Hamilton teachers will wear black to protest Bill 115
Hamilton high school teachers will wear black on Wednesday to protest new legislation that freezes their wages, bans strikes for two years and ends their ability to bank sick days.
The Ontario legislature passed Bill 115 Tuesday morning, which imposes a contract on elementary and secondary teachers across the province, as well as 50,000 support staff.
Many local public high school teachers will wear black in protest, said Chantal Mancini, chair of the Ontario Secondary School Teachers Federations (OSSTF) local 21 bargaining unit.
The OSSTF has also asked its members to withdraw from volunteer and extracurricular activities on Wednesday.
Most teachers are feeling "demoralized" and "as if somehow they have no rights," Mancini said.
"A lot of teaching is based on goodwill. Teachers volunteer, they go above and beyond. You can't legislate goodwill."
The Elementary Teachers' Federation of Ontario (ETFO) is urging teachers to not participate in school-based or system-level meetings on Mondays, and dubbed the protest "McGuinty Mondays."
In a statement, ETFO president Sam Hammond said the pause in voluntary activities and introduction of McGuinty Mondays are the initial steps in an escalating protest strategy.
"We do not take this action lightly. Ontarians and the government need to know that you cannot take away the democratic rights of working people simply to fulfill a political party's agenda or ideology," said Hammond, a former Hamilton teacher.
On Tuesday, Liberals and Progressive Conservatives voted in favour of the "Putting Students First Act." The New Democrats voted against. The vote with 82 for and 15 against.
"I think we're on track, Speaker," Premier Dalton McGuinty told the House. "We're doing what we need to do and putting the needs of students and families first."
Mancini said teachers are angry about the anti-strike legislation.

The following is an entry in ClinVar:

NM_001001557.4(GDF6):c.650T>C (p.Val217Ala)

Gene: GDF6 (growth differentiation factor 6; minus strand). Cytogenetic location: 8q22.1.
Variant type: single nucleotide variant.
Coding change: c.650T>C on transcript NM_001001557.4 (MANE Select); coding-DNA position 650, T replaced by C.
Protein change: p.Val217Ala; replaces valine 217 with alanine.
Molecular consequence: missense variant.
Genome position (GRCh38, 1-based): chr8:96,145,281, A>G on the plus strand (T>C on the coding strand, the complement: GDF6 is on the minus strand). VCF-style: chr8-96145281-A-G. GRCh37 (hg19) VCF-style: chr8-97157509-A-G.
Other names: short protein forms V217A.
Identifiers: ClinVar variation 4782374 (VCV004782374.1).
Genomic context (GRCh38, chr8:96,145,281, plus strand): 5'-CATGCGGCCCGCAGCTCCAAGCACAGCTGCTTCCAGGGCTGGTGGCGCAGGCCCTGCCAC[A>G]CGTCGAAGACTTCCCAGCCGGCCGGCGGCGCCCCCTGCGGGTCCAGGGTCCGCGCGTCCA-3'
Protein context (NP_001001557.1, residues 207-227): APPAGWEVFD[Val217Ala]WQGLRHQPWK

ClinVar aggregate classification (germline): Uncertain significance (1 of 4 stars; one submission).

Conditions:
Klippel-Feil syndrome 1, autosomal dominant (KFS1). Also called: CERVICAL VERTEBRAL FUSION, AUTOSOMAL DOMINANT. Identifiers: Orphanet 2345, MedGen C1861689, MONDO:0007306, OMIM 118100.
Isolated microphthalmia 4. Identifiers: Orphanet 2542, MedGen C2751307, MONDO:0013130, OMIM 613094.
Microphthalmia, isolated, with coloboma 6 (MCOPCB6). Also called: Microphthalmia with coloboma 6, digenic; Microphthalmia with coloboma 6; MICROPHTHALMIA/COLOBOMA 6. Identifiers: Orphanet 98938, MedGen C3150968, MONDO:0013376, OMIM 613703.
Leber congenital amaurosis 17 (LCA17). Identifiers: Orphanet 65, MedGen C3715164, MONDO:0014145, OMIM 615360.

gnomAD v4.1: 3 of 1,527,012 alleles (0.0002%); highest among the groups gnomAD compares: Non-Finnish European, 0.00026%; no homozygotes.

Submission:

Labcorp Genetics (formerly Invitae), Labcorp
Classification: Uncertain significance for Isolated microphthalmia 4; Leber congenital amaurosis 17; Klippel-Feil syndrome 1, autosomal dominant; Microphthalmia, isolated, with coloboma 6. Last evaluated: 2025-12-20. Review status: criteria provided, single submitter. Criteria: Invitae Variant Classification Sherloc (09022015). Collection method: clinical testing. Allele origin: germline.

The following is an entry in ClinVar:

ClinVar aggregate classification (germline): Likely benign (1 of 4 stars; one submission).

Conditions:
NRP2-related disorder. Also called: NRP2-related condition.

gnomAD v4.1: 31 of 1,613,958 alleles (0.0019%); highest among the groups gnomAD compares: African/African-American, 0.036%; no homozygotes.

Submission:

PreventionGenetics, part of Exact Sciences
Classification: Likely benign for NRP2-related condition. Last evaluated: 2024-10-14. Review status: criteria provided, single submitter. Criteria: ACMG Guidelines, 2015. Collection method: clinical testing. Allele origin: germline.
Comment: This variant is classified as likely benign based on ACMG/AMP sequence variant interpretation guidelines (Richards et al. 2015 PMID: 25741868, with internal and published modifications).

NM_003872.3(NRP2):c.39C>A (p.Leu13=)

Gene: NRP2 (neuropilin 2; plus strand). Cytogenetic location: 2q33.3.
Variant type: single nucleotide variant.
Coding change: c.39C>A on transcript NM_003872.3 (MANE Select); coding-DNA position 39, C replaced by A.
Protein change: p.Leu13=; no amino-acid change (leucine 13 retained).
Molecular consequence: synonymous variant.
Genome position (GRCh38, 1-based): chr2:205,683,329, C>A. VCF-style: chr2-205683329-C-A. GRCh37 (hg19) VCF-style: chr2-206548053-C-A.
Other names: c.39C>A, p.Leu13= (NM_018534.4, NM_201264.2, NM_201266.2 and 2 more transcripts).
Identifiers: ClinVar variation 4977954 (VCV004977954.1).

"It's a sad day when your government attacks your rights," she said.
Unions representing most teachers say it violates their constitutional rights and have vowed to fight it in court.
The Canadian Civil Liberties Association has also complained about the bill, saying it's unconstitutional and undemocratic.
Education Minister Laurel Broten says she can't stop anyone from challenging the legislation, but she believes it will stand up in court.
"If this bill passes - and we are hopeful that it will - and it is challenged in court, we will defend it as being constitutional, and we take the position that it's reasonable and justified under the circumstances," she said before the vote.
The new teacher and support staff contracts imposed by Bill 115 would help eliminate Ontario's $15-billion deficit.
'Young teachers bear the brunt'
Richard Moll, department head of history at Sir John A. MacDonald Secondary School in downtown Hamilton, is concerned about the effect the legislation will have on this generation of teachers over the long term.
"It's unfair that responsible, educated adults going into the profession are bearing the brunt of years of misspending," said Moll, who has been teaching for 28 years.
Moll cited an "extremely talented" young teacher in his department who will suffer a wage freeze as a consequence of the legislation.
"She and many of her colleagues can't get a permanent position, which means she doesn't get benefits," he said.
Ultimately, said Moll, the province is going to lose a generation of young, talented teachers to other provinces.
Moll said that regardless of the government's actions, teachers will continue to "serve their young charges and their parents."
He also had a warning for the McGuinty government.
"Teachers are responsible for the election of the McGuinty government. Teachers will choose another government next election," he said.
The affect may be even more immediate.
The Liberals may have paid the price for the legislation in two important by-elections last week.
The government held on to the riding of Vaughan, but came in third in Kitchener-Waterloo, denying them a majority government.
The NDP picked up the riding instead and got a lot of help from the unions in getting out the vote.
With files from CBC's Mike Crawley and the Canadian Press